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They Quit Because They Had Enough of What Fox News Has Become
Jonah Goldberg and Stephen Hayes did the right thing.
Two prominent Fox News contributors, who have offered intelligent, conservative but not mindlessly partisan commentary on the channel, have quit. They had enough of what Fox News has become, “the Trump administration in exile,” as Kevin Williamson put it in National Review.
Jonah Goldberg and Stephen Hayes – neither a fan of the former president – resigned and explained their reason in a message to their readers at the Dispatch, an online publication that they described as “a place that thoughtful readers can come for conservative, fact-based news and commentary.”
Here’s part of what they wrote: “As you may know, we’ve been Fox News contributors for a long time. For most of that time, we enjoyed ourselves and believed we were contributing to a good cause. Whether you call it liberal media bias or simply a form of groupthink around certain narratives, having a news network that brought different assumptions and asked different questions—while still providing real reporting and insightful conservative analysis and opinion—was good for the country and journalism.
“But over the past few years, that’s changed. And the tension has grown between what we are building at The Dispatch — a fact-driven, center-right media company — and what’s come to dominate the network, particularly in primetime.
“In late October, Tucker Carlson aired a promotion for a series he produced for Fox Nation, Fox’s subscription streaming service, called Patriot Purge. It’s a revisionist history of January 6, one in which those who participated in the rally and subsequent storming of the Capitol are victims. Among the main protagonists of the series are the organizer of the ‘Stop the Steal’ rallies and a racist fired from the Trump White House for his associations with white nationalists. The message of the series? The U.S. government is coming after patriots as part of a ‘War on Terror 2.0,’ using the same tools and tactics used to fight al-Qaeda.
“This isn’t true, and it’s dangerous to pretend it is. And for us, it was way too far. We resigned after watching the series in its entirety and asked Fox to release us from the rest of our contracts.”
This seems to be a good time to repeat what I’ve often said and written: Fox News – and the other cable news operations – are not so much in the news business as they are in the business business. Opinion hosts (and most paid contributors) are there to inflame the grievances and validate the biases of the audience. They’re supposed to feed viewers the kind of opinions that they want to hear. They are not expected to give “inconvenient” opinions that might offend the viewer or God forbid, make the viewer think. Make no mistake it’s not only Fox; it’s the same at all the cable channels. Tucker Carlson and Rachel Maddow are in the same line of work.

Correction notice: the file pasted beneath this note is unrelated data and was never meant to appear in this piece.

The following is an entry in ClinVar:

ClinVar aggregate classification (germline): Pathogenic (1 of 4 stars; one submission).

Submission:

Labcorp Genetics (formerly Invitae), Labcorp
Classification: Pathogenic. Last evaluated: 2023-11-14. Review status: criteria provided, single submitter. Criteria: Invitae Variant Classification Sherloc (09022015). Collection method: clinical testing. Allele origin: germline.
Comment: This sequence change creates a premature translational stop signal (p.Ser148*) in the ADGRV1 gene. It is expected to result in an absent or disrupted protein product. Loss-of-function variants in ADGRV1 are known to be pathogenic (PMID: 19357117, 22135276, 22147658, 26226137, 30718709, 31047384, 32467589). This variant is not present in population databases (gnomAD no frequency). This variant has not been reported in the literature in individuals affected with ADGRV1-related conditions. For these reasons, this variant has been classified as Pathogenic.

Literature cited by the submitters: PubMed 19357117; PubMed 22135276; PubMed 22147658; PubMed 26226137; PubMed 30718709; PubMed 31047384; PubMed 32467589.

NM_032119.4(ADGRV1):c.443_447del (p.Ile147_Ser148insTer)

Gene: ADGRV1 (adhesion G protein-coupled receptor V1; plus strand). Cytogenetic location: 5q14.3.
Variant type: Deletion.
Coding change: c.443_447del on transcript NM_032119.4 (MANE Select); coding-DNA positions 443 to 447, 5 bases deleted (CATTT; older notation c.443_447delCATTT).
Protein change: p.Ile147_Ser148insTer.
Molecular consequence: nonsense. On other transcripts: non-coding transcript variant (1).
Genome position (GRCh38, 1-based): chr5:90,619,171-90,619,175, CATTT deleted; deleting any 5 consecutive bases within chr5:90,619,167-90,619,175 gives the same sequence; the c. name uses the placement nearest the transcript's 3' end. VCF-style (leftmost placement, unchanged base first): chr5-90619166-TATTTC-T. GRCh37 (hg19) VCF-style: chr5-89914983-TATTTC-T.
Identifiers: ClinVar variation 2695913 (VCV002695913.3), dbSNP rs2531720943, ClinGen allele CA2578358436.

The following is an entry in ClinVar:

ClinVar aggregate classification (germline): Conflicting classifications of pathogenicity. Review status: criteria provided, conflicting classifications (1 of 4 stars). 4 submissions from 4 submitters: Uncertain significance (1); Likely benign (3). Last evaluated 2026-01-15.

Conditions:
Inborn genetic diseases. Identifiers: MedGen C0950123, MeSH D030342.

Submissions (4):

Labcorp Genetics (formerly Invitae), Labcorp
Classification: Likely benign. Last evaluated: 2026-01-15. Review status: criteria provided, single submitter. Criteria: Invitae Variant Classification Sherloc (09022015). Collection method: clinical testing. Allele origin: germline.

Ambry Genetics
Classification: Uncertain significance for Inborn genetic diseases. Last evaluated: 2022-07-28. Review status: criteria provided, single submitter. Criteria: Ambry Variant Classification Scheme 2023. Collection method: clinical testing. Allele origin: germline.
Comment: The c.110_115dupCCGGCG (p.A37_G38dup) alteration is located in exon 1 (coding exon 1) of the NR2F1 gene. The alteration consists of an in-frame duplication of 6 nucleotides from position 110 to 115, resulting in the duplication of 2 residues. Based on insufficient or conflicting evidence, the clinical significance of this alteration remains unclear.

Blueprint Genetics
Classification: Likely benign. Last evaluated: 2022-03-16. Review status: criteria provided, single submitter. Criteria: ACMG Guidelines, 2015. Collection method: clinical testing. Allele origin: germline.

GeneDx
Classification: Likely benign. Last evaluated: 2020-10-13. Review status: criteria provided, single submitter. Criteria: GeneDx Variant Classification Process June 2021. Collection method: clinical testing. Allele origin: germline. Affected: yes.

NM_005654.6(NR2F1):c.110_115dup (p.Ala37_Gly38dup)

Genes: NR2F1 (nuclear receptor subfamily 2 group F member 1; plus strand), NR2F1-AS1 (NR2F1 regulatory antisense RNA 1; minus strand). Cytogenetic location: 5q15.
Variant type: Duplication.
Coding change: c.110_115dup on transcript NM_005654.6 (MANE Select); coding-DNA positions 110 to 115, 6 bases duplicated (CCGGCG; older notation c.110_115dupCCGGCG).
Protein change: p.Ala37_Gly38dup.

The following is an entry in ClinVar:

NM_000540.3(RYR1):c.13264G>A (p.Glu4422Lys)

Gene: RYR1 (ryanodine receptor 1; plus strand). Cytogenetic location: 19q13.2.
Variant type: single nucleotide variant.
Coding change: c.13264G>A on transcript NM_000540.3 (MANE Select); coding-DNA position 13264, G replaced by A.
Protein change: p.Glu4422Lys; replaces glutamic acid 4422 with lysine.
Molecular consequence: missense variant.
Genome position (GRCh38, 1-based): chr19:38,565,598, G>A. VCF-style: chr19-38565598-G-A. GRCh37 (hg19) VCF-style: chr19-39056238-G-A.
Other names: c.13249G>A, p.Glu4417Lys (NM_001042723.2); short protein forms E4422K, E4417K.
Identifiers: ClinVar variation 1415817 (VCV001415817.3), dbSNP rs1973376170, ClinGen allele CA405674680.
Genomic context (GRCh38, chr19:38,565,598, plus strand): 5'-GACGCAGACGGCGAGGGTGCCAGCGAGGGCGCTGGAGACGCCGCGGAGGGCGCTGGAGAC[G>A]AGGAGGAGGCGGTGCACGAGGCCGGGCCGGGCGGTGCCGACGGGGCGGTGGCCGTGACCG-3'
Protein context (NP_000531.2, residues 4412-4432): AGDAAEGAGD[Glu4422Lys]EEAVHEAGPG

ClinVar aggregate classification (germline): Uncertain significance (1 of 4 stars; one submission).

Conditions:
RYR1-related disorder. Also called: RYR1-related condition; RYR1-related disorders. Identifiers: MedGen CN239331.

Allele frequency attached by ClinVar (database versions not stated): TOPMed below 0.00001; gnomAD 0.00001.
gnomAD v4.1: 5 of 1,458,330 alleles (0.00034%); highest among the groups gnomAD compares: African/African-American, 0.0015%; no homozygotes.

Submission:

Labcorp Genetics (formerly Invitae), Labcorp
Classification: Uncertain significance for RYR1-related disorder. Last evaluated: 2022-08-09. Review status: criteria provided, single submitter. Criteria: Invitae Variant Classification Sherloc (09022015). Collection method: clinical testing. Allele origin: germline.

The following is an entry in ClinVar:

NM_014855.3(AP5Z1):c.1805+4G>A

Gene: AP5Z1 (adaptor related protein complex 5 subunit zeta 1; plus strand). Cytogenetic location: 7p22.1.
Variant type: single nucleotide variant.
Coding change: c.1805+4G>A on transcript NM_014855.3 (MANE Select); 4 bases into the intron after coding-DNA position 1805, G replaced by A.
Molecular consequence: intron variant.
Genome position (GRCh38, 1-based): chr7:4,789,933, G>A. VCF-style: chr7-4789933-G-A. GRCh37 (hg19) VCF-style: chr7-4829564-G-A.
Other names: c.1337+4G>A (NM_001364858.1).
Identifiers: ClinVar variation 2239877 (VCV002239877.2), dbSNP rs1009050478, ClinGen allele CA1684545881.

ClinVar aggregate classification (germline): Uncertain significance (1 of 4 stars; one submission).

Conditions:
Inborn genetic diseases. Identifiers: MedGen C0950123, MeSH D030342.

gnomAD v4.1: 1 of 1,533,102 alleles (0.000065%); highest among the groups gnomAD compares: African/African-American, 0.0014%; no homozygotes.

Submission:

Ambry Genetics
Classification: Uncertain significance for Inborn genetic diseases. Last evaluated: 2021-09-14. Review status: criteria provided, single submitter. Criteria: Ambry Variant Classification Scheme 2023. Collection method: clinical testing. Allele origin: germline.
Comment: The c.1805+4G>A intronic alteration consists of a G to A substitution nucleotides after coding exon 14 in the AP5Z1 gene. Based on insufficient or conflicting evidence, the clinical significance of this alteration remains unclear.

But in the case of Fox News, a sizeable portion of the audience wants to hear good news about Donald Trump (just as Maddow’s audience wants to hear bad news about him). Fox loyalists don’t want to hear that he egged on the mob that stormed the Capitol.
Tucker Carlson often appeals to the right-wing fringe. Who knows whether he believes what he says. What we know for certain is that it works. Carlson, more often than not, is the highest rated host on cable TV news.
Writing about the departure of Goldberg and Hayes, the New York Times said that, “The reality of Fox and similar institutions is that many of their leaders feel that the tight bond between Mr. Trump and their audiences or constituents leaves them little choice but to go along, whatever they believe. Fox employees often speak of this in terms of ‘respecting the audience.’ And in a polarized age, the greatest opportunities for ratings, money and attention, as politicians and media outlets left and right have demonstrated, are on the extreme edges of American politics.”
Liberal contributors have some leeway when it comes to criticizing Donald Trump. They’re tokens and are allowed contrary points of view – within reason. There are always three or four conservatives to spout the accepted party line – to make sure the audience knows what side Fox is on.
I heard from a wise conservative friend after Goldberg and Hayes quit. In an email he said: “What’s happened with FOX News makes me sick. Its coming into being was great for journalism and great for the country. And for a long time it remained so. And they still have some first-rate journalists. But they sold their souls to … Trump and they’re too damn stupid to realize the damage they’ve done to the conservative cause they claim to espouse.”
He’s right. And so are Jonah Goldberg and Stephen Hayes. They did the right thing. They didn't have to agree with everything they heard on Fox, but certain things they couldn't ignore. They no longer wanted to be part of an organization that not only tolerates, but encourages, Trump sycophancy. A tip of the hat to both of them.
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